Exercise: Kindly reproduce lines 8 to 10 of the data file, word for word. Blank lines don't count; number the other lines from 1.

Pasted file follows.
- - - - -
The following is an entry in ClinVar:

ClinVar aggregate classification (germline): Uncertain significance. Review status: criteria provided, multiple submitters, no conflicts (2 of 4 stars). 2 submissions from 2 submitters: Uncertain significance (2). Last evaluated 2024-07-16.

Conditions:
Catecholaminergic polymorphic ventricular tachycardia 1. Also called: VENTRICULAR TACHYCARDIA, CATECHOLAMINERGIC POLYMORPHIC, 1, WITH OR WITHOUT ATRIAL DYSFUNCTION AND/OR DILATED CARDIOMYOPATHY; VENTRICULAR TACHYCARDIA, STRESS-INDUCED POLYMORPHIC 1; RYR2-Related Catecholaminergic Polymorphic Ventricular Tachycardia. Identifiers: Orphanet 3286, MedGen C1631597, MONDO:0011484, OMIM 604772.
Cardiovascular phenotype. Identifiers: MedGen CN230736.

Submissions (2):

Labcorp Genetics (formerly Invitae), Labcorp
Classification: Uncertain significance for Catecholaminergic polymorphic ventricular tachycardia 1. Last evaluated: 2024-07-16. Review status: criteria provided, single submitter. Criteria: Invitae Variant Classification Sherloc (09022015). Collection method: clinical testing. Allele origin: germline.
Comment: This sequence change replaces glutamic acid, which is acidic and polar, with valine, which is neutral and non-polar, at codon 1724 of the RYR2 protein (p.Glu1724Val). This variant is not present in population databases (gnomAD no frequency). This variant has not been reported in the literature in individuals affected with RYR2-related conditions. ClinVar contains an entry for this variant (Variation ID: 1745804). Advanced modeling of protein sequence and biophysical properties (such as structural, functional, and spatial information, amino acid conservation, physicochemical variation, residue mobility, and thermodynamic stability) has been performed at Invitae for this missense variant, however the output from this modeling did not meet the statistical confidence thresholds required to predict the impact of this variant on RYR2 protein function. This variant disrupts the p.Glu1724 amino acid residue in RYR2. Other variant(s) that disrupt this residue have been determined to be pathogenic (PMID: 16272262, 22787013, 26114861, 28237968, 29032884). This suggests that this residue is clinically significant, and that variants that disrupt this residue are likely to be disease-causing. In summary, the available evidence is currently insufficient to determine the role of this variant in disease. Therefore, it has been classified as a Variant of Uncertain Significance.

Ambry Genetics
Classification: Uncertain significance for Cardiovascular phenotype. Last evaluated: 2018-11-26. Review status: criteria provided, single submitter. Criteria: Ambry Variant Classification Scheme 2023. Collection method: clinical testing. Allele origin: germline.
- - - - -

Classification: Uncertain significance for Catecholaminergic polymorphic ventricular tachycardia 1. Last evaluated: 2024-07-16. Review status: criteria provided, single submitter. Criteria: Invitae Variant Classification Sherloc (09022015). Collection method: clinical testing. Allele origin: germline.
Comment: This sequence change replaces glutamic acid, which is acidic and polar, with valine, which is neutral and non-polar, at codon 1724 of the RYR2 protein (p.Glu1724Val). This variant is not present in population databases (gnomAD no frequency). This variant has not been reported in the literature in individuals affected with RYR2-related conditions. ClinVar contains an entry for this variant (Variation ID: 1745804). Advanced modeling of protein sequence and biophysical properties (such as structural, functional, and spatial information, amino acid conservation, physicochemical variation, residue mobility, and thermodynamic stability) has been performed at Invitae for this missense variant, however the output from this modeling did not meet the statistical confidence thresholds required to predict the impact of this variant on RYR2 protein function. This variant disrupts the p.Glu1724 amino acid residue in RYR2. Other variant(s) that disrupt this residue have been determined to be pathogenic (PMID: 16272262, 22787013, 26114861, 28237968, 29032884). This suggests that this residue is clinically significant, and that variants that disrupt this residue are likely to be disease-causing. In summary, the available evidence is currently insufficient to determine the role of this variant in disease. Therefore, it has been classified as a Variant of Uncertain Significance.

Ambry Genetics